I want this to be answered by the members here whose first language is English:
How do you call this:
Do you call this the "absolute value of x" , rather "modulus of x" or something else?
Could you also specify from which country you're from (US, UK, Australia) please ?
My random thoughts:
"Modulus" comes from the Latin for "measurement", and was/is used to describe the length of a vector (especially in complex numbers, which have a "dual nature" as both vectors in the plane (with the usual vector addition), and as field elements (using the usual complex multiplication, or considered as "dilation-rotation" maps of the plane, that is:
in the basis: ).
In the last two centuries, it has become clear that both "absolute value" and "vector modulus" are both examples of what is called a metric, which is a more general way of measuring "distance" (typically from some distinguished point, but not always). Slightly more specific is the concept of "norm": every norm induces a metric, but only some metrics induce a norm (specifically, the metrics which are "compatible" with the scalar multiplication of a vector space, and do not depend on "where" the "distance" is measured (technically, these properties are called "homogeneity" and "translation invariance")).
The term "absolute value" usually refers to elements of a (linearly) ordered field, such a beastie can be pictured geometrically as a line in space, and we can choose a "positive side" and a "negative side", so that the absolute value represents how far from 0 we are.
Although the distinction between and can be useful in distinguishing scalar quantities from vector quantities, often this is simply understood from CONTEXT, for example it is often common to represent the scalar multiple of a vector v by the scalar a simply as av (although some texts insist on using boldface type for vectors, and normal typeface for scalars...other texts differentiate between them by using different alphabets, such as Greek for the scalars and Roman for the vectors).
The short answer is: "it depends on what "x" is". If x is a real number (or a rational number, or an algebraic number, or an integer), it is customary to call |x| the absolute value. If x is a complex number, the term modulus is typically used (but "degenerates" to the absolute value for complex numbers that lie on "the real line" typically the "x-axis", that is: numbers of the form a + 0i). If x is a vector, often what is mean is the norm of x. If x is an element of a (pointed) metric space with base point *, then |x| usually means d(x,*).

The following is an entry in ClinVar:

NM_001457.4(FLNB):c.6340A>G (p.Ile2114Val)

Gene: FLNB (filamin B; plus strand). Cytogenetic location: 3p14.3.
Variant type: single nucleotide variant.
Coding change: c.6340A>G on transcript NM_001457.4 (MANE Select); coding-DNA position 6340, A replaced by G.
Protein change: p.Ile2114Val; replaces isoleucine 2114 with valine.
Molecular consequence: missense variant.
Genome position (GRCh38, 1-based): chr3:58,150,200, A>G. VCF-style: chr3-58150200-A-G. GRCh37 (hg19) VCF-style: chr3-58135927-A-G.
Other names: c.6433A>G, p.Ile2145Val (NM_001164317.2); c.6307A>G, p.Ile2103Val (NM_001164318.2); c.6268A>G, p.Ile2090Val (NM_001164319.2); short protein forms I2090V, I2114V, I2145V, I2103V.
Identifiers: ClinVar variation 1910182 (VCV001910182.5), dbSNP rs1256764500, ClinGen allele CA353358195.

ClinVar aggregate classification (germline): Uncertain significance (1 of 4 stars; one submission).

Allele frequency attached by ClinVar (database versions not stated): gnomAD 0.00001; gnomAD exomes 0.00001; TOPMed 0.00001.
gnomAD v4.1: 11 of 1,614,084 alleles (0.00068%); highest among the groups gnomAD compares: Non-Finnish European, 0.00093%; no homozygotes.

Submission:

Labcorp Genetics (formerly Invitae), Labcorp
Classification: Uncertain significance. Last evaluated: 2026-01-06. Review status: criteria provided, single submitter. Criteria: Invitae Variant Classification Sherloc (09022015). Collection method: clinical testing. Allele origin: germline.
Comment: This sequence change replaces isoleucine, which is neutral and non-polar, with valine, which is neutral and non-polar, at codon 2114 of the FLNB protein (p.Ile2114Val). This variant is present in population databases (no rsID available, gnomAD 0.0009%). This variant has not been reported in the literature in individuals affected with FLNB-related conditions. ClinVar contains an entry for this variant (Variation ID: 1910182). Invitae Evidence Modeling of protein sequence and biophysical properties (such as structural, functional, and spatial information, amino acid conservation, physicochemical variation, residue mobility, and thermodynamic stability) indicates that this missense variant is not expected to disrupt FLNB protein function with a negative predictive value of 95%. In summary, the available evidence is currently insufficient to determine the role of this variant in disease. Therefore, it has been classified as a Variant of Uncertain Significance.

Finally, (and this is a distinct usage), if S is a set, then |S| typically means the number of elements (or cardinality, if there are infinitely many) in the set. A variant of this exists in group theory, where |G| is called the ORDER of G (and equals the cardinality of the underlying set...this also holds for other algebraic structures, but finite rings, fields, and algebras, etc. are less commonly-encountered animals), and sometimes |x| is then used for the ORDER of the group element x, that is to say, the least positive integer k such that:
xk = e, the identity of the group G
(although some authors use o(x) for this, perhaps feeling that the vertical strokes are over-loaded).
We could probably give you a less confusing answer if we knew more about where you encounter this symbol.
(from Les Etats-Unis (da "US"), by the way)
I'm from the UK (England). If I knew that x was real, I would tend to use either ' the magnitude of ', or ' the absolute value of ' .
If I knew that x was complex then I would use either ' the modulus of ' or, ' the magnitude of '.